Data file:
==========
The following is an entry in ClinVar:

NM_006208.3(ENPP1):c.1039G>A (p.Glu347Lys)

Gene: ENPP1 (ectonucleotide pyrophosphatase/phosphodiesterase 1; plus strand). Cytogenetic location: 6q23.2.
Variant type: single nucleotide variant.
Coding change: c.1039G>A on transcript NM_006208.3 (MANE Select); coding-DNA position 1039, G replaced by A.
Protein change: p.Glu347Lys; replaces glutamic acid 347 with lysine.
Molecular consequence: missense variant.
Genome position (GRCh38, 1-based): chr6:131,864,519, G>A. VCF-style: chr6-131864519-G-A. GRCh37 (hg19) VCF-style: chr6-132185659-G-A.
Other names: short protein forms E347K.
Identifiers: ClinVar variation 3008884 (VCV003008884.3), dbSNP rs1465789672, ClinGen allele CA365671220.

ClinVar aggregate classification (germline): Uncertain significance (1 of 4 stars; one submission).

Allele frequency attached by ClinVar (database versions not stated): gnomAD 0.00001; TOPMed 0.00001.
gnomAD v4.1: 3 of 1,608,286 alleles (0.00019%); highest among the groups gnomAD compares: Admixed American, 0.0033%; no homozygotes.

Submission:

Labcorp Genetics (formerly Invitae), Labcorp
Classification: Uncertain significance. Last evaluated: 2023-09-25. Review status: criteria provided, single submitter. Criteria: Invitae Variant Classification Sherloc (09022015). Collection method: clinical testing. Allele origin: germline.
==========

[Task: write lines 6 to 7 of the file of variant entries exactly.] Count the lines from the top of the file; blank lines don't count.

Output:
Protein change: p.Glu347Lys; replaces glutamic acid 347 with lysine.
Molecular consequence: missense variant.